Editor’s note — This is the first part of a multi-part column.
Last week we finished VPNs. I hope you got some good ideas and are protecting your Internet connection from snoopers.
This week and next week we’ll discuss power — methods you can use to charge your devices and what some of the standards mean.
First, though, I plan to take two weeks off so this column and part two coming out next week will be my last columns for the year. I’ll be back, though, with a column for Thursday, Jan. 12.
OK, on to this week’s topic. Charging is pretty simple, right? Plug your charger into a wall and plug your phone into it. Well, sure, that’s easy. But what if you’re away from a wall outlet and need to recharge your phone? Maybe your phone can “charge quickly.” What does that mean and how can you take advantage of fast charging?
If you’re away from home you can charge in your car. If you have a newer car you might have a USB port which you can use for charging. Or your car might have a wireless charging pad somewhere in it. But if you don’t have either of those, don’t fret. You can get an adapter for your “cigarette lighter” and plug into that. Here’s an example from a company I often use https://go.ttot.link/CarCharger. Note that this particular charger has 2 USB A ports. Some might be confused with all the types of connectors floating around so let’s dig into connectors before we go deeper into power.
There are many different USB connector types but for our purposes we’re only going to deal with USB A and USB C as they are the two main ones in use today (lightning connectors have been popular with Apple devices but even Apple is moving to USB C with their recent products). The site https://go.ttot.link/USBAnC has some pictures and a good overview of the two connector types along with some detail about some USB C standards like Thunderbolt 3 and 4 as well as some USB generations like USB 3.1. When it comes to charging, though, all you really need to do is make sure you get a cable with the right connectors. If you do that, you can charge your device.
If you want to charge more quickly you need to know about some different charging standards. While there are many different proprietary fast charge technologies (see https://go.ttot.link/FastCharging), there are two main quick charge types: Quick Charge from Qualcomm (https://go.ttot.link/QuickCharge) and Power Delivery (good detailed info at https://go.ttot.link/PowerDelivery). Device chargers may implement none, one, or both standards. If your device supports either of those standards and you’ve got the right cable, your device will charge faster. But your device will charge even if it supports neither. It will just charge more slowly.
Qualcomm’s Quick Charge has evolved over time and they’ve numbered each generation. They’re currently up to Quick Charge 5. None of the versions require a special cable to achieve faster charging but the charger and your device have to support Quick Charge. Each new generation is compatible with all previous generations so if your device has Quick Charge 3 and your charger has Quick Charge 5 it will work fine, adhering to the Quick Charge 3 standard. See https://go.ttot.link/QuickChargeFAQ for some answers to commonly asked questions.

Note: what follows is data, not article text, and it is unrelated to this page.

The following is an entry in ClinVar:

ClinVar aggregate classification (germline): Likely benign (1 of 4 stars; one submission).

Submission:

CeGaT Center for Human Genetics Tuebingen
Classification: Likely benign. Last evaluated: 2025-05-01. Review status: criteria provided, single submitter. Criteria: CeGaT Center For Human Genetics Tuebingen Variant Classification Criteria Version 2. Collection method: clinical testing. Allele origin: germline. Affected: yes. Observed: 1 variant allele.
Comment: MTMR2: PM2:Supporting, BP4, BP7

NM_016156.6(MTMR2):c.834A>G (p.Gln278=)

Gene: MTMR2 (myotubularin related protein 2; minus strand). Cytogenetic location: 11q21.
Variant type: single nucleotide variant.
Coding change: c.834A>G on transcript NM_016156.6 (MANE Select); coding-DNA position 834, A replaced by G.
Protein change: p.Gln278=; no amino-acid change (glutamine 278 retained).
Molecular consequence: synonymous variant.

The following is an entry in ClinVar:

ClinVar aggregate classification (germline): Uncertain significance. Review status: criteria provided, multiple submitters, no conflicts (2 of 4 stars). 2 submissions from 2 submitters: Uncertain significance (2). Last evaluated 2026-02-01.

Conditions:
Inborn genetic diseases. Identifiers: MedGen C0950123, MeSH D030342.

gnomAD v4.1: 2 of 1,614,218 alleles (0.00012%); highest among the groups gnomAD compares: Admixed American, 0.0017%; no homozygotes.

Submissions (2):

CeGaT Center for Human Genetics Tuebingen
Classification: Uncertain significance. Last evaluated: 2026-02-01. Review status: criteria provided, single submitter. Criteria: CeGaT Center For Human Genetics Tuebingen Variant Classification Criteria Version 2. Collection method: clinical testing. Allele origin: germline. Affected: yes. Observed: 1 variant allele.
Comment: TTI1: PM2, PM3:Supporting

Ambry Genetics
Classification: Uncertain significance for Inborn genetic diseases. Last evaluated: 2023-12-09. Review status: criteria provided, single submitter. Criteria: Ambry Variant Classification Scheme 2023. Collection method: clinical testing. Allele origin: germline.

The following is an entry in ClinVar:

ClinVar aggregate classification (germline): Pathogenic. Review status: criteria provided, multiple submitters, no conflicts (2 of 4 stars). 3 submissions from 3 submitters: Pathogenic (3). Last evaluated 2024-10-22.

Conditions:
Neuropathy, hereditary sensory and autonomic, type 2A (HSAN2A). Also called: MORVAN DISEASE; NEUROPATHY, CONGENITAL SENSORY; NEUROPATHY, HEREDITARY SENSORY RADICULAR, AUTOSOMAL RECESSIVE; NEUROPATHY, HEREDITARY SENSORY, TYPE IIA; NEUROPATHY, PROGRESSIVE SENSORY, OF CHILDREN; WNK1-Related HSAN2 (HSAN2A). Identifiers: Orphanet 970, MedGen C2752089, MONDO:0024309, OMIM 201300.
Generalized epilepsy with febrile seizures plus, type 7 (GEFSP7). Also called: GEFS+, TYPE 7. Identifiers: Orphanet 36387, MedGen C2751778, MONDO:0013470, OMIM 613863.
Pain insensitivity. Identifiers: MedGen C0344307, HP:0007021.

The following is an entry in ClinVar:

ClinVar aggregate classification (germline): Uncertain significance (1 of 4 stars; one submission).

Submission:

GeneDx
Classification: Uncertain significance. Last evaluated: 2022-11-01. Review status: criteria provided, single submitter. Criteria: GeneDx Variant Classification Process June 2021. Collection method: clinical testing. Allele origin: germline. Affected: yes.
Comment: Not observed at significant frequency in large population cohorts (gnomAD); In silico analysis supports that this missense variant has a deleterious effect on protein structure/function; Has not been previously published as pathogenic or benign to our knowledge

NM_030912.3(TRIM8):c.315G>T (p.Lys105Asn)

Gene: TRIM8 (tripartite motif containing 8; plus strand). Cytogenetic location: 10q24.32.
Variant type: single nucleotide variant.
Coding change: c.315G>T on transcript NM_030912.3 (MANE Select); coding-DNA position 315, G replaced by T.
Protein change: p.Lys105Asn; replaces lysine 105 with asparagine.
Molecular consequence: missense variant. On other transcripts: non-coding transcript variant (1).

Power Delivery has also evolved over time and they have numbered those generations as well with the current generation Power Delivery 3 (or PD 3). Power Delivery requires a special cable to achieve faster charging and the current generation requires a USB C connector on both ends of the cable. Of course, both the charger and the device must support Power Delivery and it’s “adaptive” meaning that the two ends work together and they adapt to each other to give you the fastest charging both ends and the cable support. There are many particulars that you need to pay attention to in order to get the absolute fastest charging. If you’re really interested in all the details, read https://go.ttot.link/PDDetails.
If you want to cut out all the hype and just find the best cable for your needs, take a look at https://go.ttot.link/BestChargeCables.
That’s charging and power for this week. Next week we’ll cover chargers and power banks (batteries you can use to recharge your phone). I hope it’s all been clear. If you have questions or need clarification, please don’t hesitate to contact me. And, as always, let me know if you have any topics you’d like me to cover.
As always, my intent with these columns is to spark your curiosity, give you enough information to get started, and arm you with the necessary keywords (or buzzwords) so you’ll understand the basics and are equipped to search for more detailed information.
Please feel free to email me with questions, comments, suggestions, requests for future columns, whatever at [email protected] or just drop me a quick note and say hi! And don’t forget that I maintain links to the original columns with live, clickable links to all the references at https://go.ttot.link/TGColumns+Links or https://go.ttot.link/TGC+L – it should be updated shortly after this column appears online.
Tony Sumrall, a Hillsboro native whose parents ran the former Highland Lanes bowling alley, is a maker with both leadership and technical skills. He’s been in the computing arena since his graduation from Miami University with a bachelor’s degree in systems analysis, working for and with companies ranging in size from five to hundreds of thousands of employees. He holds five patents and lives and thrives in Silicon Valley which feeds his love for all things tech.